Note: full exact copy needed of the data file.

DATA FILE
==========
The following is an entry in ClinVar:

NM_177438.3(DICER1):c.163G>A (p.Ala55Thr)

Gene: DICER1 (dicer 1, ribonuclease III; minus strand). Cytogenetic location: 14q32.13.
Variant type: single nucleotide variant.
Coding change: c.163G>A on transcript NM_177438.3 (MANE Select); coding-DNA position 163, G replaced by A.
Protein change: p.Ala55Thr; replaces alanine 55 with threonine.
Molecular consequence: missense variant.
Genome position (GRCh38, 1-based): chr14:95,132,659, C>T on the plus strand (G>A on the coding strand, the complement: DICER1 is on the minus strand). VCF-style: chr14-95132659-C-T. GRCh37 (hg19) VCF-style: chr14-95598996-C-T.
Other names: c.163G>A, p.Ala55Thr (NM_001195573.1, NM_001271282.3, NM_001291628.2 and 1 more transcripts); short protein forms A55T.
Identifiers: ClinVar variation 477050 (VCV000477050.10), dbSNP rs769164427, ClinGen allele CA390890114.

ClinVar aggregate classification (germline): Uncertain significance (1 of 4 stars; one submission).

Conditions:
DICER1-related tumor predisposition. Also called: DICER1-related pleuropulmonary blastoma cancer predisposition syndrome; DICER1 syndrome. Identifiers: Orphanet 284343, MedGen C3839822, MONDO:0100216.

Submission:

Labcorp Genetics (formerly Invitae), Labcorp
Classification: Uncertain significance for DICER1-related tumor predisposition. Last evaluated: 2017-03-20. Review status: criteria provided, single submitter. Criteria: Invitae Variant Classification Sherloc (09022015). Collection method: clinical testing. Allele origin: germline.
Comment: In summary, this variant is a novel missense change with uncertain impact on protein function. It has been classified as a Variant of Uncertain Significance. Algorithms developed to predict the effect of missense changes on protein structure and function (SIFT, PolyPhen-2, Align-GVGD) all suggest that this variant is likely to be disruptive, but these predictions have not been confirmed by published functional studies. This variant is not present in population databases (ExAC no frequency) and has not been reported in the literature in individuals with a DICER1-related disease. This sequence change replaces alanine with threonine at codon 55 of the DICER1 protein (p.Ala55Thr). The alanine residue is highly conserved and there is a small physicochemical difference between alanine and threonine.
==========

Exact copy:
The following is an entry in ClinVar:

NM_177438.3(DICER1):c.163G>A (p.Ala55Thr)

Gene: DICER1 (dicer 1, ribonuclease III; minus strand). Cytogenetic location: 14q32.13.
Variant type: single nucleotide variant.
Coding change: c.163G>A on transcript NM_177438.3 (MANE Select); coding-DNA position 163, G replaced by A.
Protein change: p.Ala55Thr; replaces alanine 55 with threonine.
Molecular consequence: missense variant.
Genome position (GRCh38, 1-based): chr14:95,132,659, C>T on the plus strand (G>A on the coding strand, the complement: DICER1 is on the minus strand). VCF-style: chr14-95132659-C-T. GRCh37 (hg19) VCF-style: chr14-95598996-C-T.
Other names: c.163G>A, p.Ala55Thr (NM_001195573.1, NM_001271282.3, NM_001291628.2 and 1 more transcripts); short protein forms A55T.
Identifiers: ClinVar variation 477050 (VCV000477050.10), dbSNP rs769164427, ClinGen allele CA390890114.

ClinVar aggregate classification (germline): Uncertain significance (1 of 4 stars; one submission).

Conditions:
DICER1-related tumor predisposition. Also called: DICER1-related pleuropulmonary blastoma cancer predisposition syndrome; DICER1 syndrome. Identifiers: Orphanet 284343, MedGen C3839822, MONDO:0100216.

Submission:

Labcorp Genetics (formerly Invitae), Labcorp
Classification: Uncertain significance for DICER1-related tumor predisposition. Last evaluated: 2017-03-20. Review status: criteria provided, single submitter. Criteria: Invitae Variant Classification Sherloc (09022015). Collection method: clinical testing. Allele origin: germline.
Comment: In summary, this variant is a novel missense change with uncertain impact on protein function. It has been classified as a Variant of Uncertain Significance. Algorithms developed to predict the effect of missense changes on protein structure and function (SIFT, PolyPhen-2, Align-GVGD) all suggest that this variant is likely to be disruptive, but these predictions have not been confirmed by published functional studies. This variant is not present in population databases (ExAC no frequency) and has not been reported in the literature in individuals with a DICER1-related disease. This sequence change replaces alanine with threonine at codon 55 of the DICER1 protein (p.Ala55Thr). The alanine residue is highly conserved and there is a small physicochemical difference between alanine and threonine.